We would not suggest this film to a sensitive audience since it is nasty and gory. Although the horrific tale sometimes straddles the boundary between horror and torture porn, it would be unfair to label this film as a shameless cash grab. The director, Eli Roth, is known for another bloodied affair in the movie Cabin Fever, and he works through the low budget to bring you another horror flick served with a generous dose of blood and guts.
The scene with the eyeball does go out of bounds, and there are a few other such moments that will make you look away from the screen. However, the movie is powered by some good acting performances. The likes of Jay Hernandez and Derek Richardson manage to deliver the perfect change to their characters as they go from heaven to hell! Jan Vlasak steals the show as the blithely sadistic businessman, and there are some alluring women adding to the charm.
The latter third of the movie is our favorite part because of the typical revenge-seeking thriller that it turns into. There are plenty of adrenaline pumping moments, and it almost becomes like two movies combined into one! Besides the plentiful gore, the ladies often shed their clothes, and that seldom disappoints the viewers. You might call it clichéd, predictable and generic, but the entertainment value cannot be questioned. Overall, it has to be said that the idea is decent enough and together with some interesting characters it makes for a compelling watch!
Final Destination (2000)
If you play with fate, the repercussions might be devastating! This film is the first of a lucrative franchise based on this theme, and it’s a blood fest that you won’t be able to look away from. It all starts when Alex and his entire class board an aircraft, and just before departure, he gets a vision in which the plane explodes shortly after takeoff.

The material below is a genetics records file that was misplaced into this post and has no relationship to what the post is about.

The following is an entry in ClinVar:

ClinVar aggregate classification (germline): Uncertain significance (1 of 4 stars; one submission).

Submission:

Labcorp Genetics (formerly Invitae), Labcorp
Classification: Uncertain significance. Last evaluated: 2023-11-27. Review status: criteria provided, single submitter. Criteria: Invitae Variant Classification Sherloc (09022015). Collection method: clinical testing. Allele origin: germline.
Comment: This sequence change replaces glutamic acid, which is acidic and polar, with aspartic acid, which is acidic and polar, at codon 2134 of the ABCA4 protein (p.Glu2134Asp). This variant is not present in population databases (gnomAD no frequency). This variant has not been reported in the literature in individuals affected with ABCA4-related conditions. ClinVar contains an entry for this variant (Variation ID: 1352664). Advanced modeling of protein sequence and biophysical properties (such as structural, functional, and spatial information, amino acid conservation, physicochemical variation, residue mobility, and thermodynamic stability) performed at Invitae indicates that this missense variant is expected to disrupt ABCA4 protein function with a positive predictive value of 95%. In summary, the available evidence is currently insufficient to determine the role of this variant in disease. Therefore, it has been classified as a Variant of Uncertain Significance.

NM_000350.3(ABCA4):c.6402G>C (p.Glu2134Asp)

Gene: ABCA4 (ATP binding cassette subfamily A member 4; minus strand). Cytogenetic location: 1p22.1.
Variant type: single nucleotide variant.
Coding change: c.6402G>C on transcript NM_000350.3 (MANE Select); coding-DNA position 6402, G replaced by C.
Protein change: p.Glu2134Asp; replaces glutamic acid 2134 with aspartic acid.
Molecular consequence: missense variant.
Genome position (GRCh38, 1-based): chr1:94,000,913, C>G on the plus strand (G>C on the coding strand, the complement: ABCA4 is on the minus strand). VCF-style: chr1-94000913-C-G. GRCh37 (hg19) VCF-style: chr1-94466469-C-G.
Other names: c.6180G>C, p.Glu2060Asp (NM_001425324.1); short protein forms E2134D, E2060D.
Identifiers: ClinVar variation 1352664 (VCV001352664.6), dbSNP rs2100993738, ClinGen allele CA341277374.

He gets off the aircraft accompanied by a few others, but the flight takes off as scheduled. To the horror of the onlookers, the flight actually explodes soon after, and by a stroke of luck Alex has saved himself and a few others. The FBI suspects him of some foul play, but there is no evidence to back their claims.
The twist of fate begins when the survivors start to die one by one in freak accidents. All the deaths are extremely gory, and it is almost like their destiny is avenging the lost chance to claim their lives previously. There is no escaping the jaws of death, and defying it the first time might make things worse!
This is the first instalment of an exciting franchise, and it introduces the horror genre to a brilliant, unique notion. James Wong, who is most known for his role as the veteran from The X Files, is also making his feature picture directing debut. The best part about Final Destination is that there is never a dull moment.
It continues with a suspenseful journey towards eventual death, and you never know where fate is going to take the protagonists. The threats come from the unlikeliest of places, and you wouldn’t be able to predict them before they happen in the wink of an eye. The opening flight scene is going to aggravate the fears of flying, and the effects of the explosion are quite impressive.
If we had to pick one problem with the movie, it would have to be the half-baked script. It comes across as awkward, and the story could have been explained better. There are some scenes that are overtly grisly and surprisingly gory, but these are nothing so extreme that you haven’t seen before. The frenetic climax has a nice twist, and this original concept hits a perfect home run with a solid presentation. The cast is reasonably good, and this film deserved to spawn a successful franchise!